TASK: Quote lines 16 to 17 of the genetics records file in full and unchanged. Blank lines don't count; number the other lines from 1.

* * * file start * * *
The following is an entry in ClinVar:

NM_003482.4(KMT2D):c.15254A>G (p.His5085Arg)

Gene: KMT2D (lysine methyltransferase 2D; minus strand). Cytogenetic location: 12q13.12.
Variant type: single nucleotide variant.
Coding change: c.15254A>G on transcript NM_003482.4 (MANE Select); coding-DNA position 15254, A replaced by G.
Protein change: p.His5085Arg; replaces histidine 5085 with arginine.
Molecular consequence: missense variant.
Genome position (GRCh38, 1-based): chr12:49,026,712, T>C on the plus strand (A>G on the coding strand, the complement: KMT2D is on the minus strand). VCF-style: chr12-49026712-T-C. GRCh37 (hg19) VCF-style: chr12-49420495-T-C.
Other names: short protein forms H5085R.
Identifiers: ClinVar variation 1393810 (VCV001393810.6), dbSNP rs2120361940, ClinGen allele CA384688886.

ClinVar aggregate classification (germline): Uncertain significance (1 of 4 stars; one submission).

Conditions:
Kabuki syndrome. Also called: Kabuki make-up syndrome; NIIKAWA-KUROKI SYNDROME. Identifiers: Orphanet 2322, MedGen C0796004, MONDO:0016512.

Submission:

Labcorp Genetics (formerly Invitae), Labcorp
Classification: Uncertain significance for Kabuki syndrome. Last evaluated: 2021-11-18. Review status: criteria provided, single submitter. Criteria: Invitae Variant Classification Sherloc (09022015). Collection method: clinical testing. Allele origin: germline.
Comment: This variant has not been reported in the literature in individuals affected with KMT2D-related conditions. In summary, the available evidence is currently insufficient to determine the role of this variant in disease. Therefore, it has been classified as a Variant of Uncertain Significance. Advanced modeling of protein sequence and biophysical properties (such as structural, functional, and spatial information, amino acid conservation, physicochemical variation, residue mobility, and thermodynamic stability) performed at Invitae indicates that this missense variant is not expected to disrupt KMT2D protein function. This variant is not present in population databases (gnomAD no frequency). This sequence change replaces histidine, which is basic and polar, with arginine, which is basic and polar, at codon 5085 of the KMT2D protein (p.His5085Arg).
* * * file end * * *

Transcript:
Classification: Uncertain significance for Kabuki syndrome. Last evaluated: 2021-11-18. Review status: criteria provided, single submitter. Criteria: Invitae Variant Classification Sherloc (09022015). Collection method: clinical testing. Allele origin: germline.
Comment: This variant has not been reported in the literature in individuals affected with KMT2D-related conditions. In summary, the available evidence is currently insufficient to determine the role of this variant in disease. Therefore, it has been classified as a Variant of Uncertain Significance. Advanced modeling of protein sequence and biophysical properties (such as structural, functional, and spatial information, amino acid conservation, physicochemical variation, residue mobility, and thermodynamic stability) performed at Invitae indicates that this missense variant is not expected to disrupt KMT2D protein function. This variant is not present in population databases (gnomAD no frequency). This sequence change replaces histidine, which is basic and polar, with arginine, which is basic and polar, at codon 5085 of the KMT2D protein (p.His5085Arg).